I was leafing through a recent issue of Details that had been sent to my office when an article about OCD caught my attention. One particular section struck a chord with me. I think those of you out there who are writers will appreciate it.
“When I consider the problem-solving nature of writing fiction – how whatever book I happen to be working on is always broke, stuck, incomplete, a Yale lock that won’t open, a subroutine that won’t execute, yet day after day I return to it knowing that if I just keep at it I will pop the thing loose – it begins to seem to me that writing may be, in part, a disorder: sheer unfettered XO9 [Obsessive Compulsive Disorder]. Look at Borges with his knives and his tigers, or Nabokov with his butterflies, or Irving with his bears, or Plath with her camps and her ovens; look at every writer, writing the same damn story, the same poetry, returning endlessly to the same themes, the same motifs, the same locales, the same lost summer or girl or father, book after book. Why do you keep writing about gay men who are friends with straight men? people want to know. Why are bad things always happening to dogs in your books? What’s with all the sky similes? Why did you use the word spavined, like, 17 times in one novel? Sometimes I try to come up with sensible answers to these questions, logical explanations for these recurring tropes, motifs, and phrases, but in truth there’s only one honest answer that a writer in the grip of XO9 can give: I can’t help it.”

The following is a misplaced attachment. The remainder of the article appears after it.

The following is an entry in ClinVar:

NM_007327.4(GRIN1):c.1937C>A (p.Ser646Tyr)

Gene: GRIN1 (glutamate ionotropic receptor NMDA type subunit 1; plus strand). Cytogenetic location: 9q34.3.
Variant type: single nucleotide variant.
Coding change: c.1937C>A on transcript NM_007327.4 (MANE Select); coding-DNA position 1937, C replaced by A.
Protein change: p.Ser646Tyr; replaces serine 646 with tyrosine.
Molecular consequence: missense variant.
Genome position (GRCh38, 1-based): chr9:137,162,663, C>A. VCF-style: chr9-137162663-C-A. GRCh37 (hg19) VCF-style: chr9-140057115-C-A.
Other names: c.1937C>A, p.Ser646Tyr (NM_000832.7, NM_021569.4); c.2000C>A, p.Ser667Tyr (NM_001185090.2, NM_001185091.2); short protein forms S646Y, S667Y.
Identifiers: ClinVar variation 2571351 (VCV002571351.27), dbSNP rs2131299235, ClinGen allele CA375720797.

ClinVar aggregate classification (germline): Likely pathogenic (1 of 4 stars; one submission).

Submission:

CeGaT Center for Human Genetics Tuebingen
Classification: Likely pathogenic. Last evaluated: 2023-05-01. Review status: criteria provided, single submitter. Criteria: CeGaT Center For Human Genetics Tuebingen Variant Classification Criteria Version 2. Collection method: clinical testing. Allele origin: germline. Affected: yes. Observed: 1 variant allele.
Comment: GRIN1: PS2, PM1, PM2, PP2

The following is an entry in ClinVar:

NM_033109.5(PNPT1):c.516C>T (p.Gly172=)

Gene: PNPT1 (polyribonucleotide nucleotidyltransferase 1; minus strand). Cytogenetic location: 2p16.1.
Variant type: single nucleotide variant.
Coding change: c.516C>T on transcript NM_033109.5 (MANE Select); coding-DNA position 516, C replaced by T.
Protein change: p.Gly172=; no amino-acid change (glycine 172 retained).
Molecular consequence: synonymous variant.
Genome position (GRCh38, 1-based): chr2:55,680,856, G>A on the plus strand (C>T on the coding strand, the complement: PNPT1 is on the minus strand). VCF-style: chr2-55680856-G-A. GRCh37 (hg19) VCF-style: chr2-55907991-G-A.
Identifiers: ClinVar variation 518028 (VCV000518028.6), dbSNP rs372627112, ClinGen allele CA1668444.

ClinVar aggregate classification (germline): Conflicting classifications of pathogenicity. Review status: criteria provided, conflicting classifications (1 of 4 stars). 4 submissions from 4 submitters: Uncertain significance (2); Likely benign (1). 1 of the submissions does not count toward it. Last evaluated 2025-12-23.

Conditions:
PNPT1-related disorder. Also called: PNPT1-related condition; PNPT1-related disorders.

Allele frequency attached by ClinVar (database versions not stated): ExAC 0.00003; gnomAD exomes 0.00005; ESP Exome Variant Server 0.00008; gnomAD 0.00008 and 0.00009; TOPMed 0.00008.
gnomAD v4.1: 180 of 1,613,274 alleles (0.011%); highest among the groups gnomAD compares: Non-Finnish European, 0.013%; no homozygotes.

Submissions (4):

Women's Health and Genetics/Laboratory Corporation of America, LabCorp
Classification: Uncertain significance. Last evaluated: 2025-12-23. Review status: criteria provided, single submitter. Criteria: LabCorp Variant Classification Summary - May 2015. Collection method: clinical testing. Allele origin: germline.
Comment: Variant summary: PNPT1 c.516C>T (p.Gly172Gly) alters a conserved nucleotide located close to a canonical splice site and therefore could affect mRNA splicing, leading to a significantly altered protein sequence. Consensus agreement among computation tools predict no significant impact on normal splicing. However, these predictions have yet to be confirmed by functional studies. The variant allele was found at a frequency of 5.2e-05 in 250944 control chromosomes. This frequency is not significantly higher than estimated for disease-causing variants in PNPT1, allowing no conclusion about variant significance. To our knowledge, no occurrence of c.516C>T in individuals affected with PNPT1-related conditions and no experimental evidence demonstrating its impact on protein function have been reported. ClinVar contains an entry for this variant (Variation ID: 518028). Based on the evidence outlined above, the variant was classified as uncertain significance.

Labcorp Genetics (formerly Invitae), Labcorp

-Excerpt from All in the Family: After his son is diagnosed with OCD, the author examines a familial history of compulsive behavior by Michael Chabon. Details, November 2006 Issue.